Monday, April 14, 2014

Why add start-ups to your investment portfolio?


 
This work by Marcelo Bernardes (@marcelobern) was originally posted on LinkedIn.

I recently had an epiphany: I should review my investment portfolio to include start-ups. Let me share my rationale with you, so you can reach your own conclusions.

The Corporate Scenario: Proven Execution

According to Steve Blank, "Every large company, ... is executing a proven business model". So, it should come as no surprise when large companies "... have a hard time with continuous and disruptive innovation.", continues Blank (Inc.). And my observation of large companies corroborates that seeking efficiencies and cost cutting, are here to stay.

Millennials Are Here!

There is a lot of debate about millennials. Be it because of economic reasons (Entrepreneur), social reasons (infographic) or education reasons (CNBC), the reality is that millennials prefer to build their own businesses, rather than join existing companies, regardless of size.
"54 percent of Millennials say they either want to start a business within the next five years, or have already started one" (Miami Herald)
"By 2025, millennials will account for 75% of the global workforce and by next year (2014), they will account for 36% of the American workforce." (Forbes)

The Perfect Storm

So the stage is set. By attracting Millennials - the youngest generation in the workforce, start-ups are likely to become the key innovators. As innovation eventually leads to (economic) value creation (infographic), it means today's start-ups are to be responsible for a growing share of the value creation in their industries.

On the other hand, by failing to attract Millennials and foster innovation from within, large organizations will have to acquire innovative start-up companies, often at a premium price, in order to incorporate the needed innovation to their product lines.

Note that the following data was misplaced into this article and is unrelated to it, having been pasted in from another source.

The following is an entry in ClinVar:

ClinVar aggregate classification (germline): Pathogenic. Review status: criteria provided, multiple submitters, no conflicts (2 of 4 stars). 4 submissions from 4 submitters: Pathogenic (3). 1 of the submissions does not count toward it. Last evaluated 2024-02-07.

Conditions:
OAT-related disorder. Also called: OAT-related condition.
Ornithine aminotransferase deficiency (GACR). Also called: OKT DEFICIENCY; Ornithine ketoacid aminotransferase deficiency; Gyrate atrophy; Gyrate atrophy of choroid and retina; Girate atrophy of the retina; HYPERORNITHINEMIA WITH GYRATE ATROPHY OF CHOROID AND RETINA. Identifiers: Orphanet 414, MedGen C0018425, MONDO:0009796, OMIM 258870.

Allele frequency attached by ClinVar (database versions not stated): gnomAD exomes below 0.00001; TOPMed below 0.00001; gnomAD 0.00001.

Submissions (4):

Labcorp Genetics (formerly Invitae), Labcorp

Granted, historically established companies were unlikely to come up with "the next big thing" ("The Innovator's Dilemma"). That is not what I am talking about here. I am talking about feature level innovation, which used to be driven by internal R&D and bright professionals, who may be leaving to build their own businesses.

Start-ups as Part of Your Investment Portfolio

So, for an investor, this means that start-ups are ever more attractive, specially for those looking for growth. Fortunately, equity crowdfunding is now available in various countries, making it possible for every day investors to explore start-ups as an investment option.

Still, as 80% of the start-ups fail in the first 18 months, for the equity crowdfunding start-up investment to be profitable on average, it is desirable to mitigate this risk. And why not take a page from the venture capital playbook and leverage start-up funds, where you can invest in a group of start-ups at once, aiming to reduce the investment risk. And in fact, companies like wefunder are already offering such products.

That is my rationale to add start-ups to my investment portfolio. I would like to hear your thoughts, so please feel free to use the comment box below to share your point of view.

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